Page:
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Google is being forced to pay about $17 million to 37 states and the district of in the US to make amends for the Internet giant's snooping on millions of users who used Apple's Safari browser in 2011 and 2012.
The penalty announced Monday was the result of a technology loophole in Google's DoubleClick ad network. It allowed Google to shadow unaware Safari users. The company did this and breached Apple's rules, which prohibited the tracking of users without permission.
Why did Google do this? Simple. By following what Safari users were doing online, DoubleClick was able to collect detailed data which helped Google understand what advertisements that most were likely to appeal to different groups of Safari users.
Google generates a lion's share of its revenue through advertising. Thanks to its DoubleClick advertising platform , the company sets third-party cookies - small files in consumers' Web browsers. These cookies allow third-party advertisers to collect information about those users. So by collecting data on a user's Web surfing habits, Google was able to articulate as to what kind of ads would appeal to a particular user.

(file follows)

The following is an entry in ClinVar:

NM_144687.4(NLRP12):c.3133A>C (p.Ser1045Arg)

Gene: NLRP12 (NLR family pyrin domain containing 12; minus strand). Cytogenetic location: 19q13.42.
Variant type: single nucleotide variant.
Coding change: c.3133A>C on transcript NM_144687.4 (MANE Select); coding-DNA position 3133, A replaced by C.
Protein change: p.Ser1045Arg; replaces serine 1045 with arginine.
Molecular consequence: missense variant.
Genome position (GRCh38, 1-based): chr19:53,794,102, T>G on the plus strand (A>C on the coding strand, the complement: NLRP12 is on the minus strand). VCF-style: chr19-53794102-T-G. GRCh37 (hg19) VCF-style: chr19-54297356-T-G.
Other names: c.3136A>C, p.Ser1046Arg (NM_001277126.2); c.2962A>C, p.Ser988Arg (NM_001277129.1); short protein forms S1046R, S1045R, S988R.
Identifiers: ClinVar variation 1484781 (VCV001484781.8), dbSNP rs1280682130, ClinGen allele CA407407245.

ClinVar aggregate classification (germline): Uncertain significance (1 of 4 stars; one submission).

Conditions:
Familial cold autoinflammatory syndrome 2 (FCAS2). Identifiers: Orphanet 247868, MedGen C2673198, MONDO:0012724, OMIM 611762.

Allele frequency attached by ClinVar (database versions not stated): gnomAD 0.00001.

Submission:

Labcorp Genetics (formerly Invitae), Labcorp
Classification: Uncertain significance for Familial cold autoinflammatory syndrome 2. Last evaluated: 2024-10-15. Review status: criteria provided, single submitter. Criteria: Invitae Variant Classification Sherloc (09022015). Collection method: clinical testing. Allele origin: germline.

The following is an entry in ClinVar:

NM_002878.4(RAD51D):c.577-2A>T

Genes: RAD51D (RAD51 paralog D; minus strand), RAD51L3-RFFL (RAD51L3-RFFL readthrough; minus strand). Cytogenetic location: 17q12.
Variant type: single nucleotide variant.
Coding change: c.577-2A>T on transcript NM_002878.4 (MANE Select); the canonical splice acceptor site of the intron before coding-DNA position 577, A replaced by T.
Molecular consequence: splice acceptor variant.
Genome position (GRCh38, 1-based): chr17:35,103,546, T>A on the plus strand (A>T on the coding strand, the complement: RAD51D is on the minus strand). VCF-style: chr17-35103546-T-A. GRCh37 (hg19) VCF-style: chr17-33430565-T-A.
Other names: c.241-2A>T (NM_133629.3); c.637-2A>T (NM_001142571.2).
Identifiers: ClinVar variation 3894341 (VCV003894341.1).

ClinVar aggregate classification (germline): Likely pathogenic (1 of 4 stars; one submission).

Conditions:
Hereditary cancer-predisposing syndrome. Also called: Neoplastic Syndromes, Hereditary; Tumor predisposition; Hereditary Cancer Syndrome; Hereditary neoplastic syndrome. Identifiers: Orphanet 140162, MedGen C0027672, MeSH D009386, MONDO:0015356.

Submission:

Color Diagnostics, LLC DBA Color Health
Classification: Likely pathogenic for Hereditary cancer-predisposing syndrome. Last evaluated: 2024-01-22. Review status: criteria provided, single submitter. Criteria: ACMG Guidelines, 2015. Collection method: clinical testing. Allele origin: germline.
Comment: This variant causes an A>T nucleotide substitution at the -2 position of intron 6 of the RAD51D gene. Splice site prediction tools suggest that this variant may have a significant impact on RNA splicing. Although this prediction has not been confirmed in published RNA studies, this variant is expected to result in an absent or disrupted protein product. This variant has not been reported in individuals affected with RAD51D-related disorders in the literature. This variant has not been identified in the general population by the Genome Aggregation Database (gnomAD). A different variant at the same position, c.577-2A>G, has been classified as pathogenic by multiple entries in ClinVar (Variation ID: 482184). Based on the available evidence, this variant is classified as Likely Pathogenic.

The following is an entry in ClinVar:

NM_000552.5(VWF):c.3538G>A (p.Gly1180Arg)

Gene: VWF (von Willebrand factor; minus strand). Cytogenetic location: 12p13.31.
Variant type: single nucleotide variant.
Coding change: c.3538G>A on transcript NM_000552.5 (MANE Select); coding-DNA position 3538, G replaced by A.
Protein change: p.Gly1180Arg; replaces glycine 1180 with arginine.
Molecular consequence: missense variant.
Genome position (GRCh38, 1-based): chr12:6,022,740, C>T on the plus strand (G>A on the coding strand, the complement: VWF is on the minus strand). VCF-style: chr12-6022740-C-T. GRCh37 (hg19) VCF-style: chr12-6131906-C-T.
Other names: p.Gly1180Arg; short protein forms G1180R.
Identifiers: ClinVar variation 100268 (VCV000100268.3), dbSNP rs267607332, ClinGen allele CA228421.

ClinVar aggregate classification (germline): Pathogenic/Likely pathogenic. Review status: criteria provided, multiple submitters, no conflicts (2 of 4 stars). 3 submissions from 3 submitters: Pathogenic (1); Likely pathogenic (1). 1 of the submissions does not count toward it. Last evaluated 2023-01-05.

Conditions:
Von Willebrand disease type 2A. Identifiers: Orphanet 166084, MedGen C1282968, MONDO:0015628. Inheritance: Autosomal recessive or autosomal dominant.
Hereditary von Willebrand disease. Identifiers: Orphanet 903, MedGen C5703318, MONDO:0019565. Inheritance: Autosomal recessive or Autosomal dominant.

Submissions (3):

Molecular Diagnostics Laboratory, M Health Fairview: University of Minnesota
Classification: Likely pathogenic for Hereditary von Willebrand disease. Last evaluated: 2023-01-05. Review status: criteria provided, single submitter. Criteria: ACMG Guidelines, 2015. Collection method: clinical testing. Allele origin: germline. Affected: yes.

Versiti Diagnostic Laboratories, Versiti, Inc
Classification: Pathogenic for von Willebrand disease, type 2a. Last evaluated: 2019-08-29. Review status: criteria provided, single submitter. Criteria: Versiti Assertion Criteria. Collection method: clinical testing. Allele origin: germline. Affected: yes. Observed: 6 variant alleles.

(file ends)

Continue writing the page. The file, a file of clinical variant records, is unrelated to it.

So how did Google get caught? By default, the Safari Web browser has been designed to block third-party cookies. However, starting from from June 1, 2011 to February 15, 2012, Google circumvented Safari's default privacy settings to set third-party cookies on Safari Web browsers. On February 2012, after the practice was widely reported by the media, Google disabled the circumvention method.